Are always complaining and not in the moment.
Broc: Well, I mean, so we’ve been talking about, we’ve been talking kind of around storytelling, John, so, you know, you’ve already made the case that, well, one, we improve our own lives by the stories we’re telling ourselves, but we started this really with the stories that we tell others.
Whether we’re talking about sales, growing our businesses and entrepreneur, or just growing our own career, wherever we’re at in our career through storytelling. How do people get good at, like where do you even start if you’ve never thought about this as a skill to develop?
John: Sure. Well, the good news is it is a skill you can develop.
And I’ve created an online experience where I teach people the structure of a good story. And I say the sale is in the tail T a L E, and the story has four good elements, exposition, the who, what, where, when you have to paint that picture to pull people in, and then you describe the problem in any good story, this the problem, the stakes are high, otherwise you don’t care.
And then you present your solution. And then the secret sauce Broc is the resolution. What is life like after someone’s hired you bought something from you. Imagine if the wizard of Oz ended when Dorothy got in the balloon to go back to Kansas and they just went the end, as opposed to that wonderful resolution scene where she’s at home again and says, oh, wow, there’s no place like home.
And you were there. And all these insights come flooding in. That’s what makes a great story. So When you’re selling something, you have a choice again, do I push out a bunch of facts and figures? Oh, this I was working with a medical healthcare company and I said, what are you saying now? Well, it makes the surgeries go 30% faster.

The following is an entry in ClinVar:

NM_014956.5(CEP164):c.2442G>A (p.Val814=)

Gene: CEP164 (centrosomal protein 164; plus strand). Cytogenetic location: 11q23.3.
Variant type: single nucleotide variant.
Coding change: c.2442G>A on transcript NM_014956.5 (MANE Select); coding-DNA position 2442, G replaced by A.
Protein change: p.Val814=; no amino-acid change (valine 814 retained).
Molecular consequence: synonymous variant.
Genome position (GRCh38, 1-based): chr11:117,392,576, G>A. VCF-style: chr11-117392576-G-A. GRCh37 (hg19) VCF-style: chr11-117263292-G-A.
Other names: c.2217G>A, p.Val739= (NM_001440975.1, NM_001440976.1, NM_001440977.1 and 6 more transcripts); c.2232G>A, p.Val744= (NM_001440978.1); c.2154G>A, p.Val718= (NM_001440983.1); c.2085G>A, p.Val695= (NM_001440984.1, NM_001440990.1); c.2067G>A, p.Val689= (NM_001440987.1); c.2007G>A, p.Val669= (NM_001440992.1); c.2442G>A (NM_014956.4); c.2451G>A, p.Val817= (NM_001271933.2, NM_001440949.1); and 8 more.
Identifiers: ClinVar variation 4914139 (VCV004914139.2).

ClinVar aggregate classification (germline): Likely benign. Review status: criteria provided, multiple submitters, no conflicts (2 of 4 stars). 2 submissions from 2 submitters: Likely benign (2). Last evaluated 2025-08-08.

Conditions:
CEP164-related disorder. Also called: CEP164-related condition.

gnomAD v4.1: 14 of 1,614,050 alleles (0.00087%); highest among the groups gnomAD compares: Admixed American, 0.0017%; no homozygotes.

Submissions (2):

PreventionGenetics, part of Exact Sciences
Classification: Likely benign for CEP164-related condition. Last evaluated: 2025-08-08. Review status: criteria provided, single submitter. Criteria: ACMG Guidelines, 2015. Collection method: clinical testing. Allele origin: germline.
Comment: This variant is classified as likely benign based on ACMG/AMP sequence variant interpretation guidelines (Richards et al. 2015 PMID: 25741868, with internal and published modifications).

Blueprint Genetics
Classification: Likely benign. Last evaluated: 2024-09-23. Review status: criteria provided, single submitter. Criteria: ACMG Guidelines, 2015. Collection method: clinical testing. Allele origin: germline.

Doc, do you want one? I’m like, yeah, there’s no story there. So instead, the story that I teach, taught them to tell is magic. How happy Dr. Higgins was down at long beach Memorial, six months ago using our equipment. He’d go out to the patient’s family in the waiting room. And if you’ve ever waited for someone that you love to come out of surgery, you know, every minute feels like an hour.
And he came out an hour earlier than expected and put them out of their waiting misery and said, good news, the scope shows they don’t have cancer. They’re going to be fine. And the doctor turns to the rep and says, you know, that’s why I became a doctor for moments like this. Now that rep tells that story to another doctor at another hospital who sees themselves in the story and says, that’s why I became a doctor too.
I want your equipment.
Broc: You know, so what occurs to me and is that at, is all about them and how they are going to feel?
John: Yeah. You’re not the hero of the story at all. You’re the Sherpa.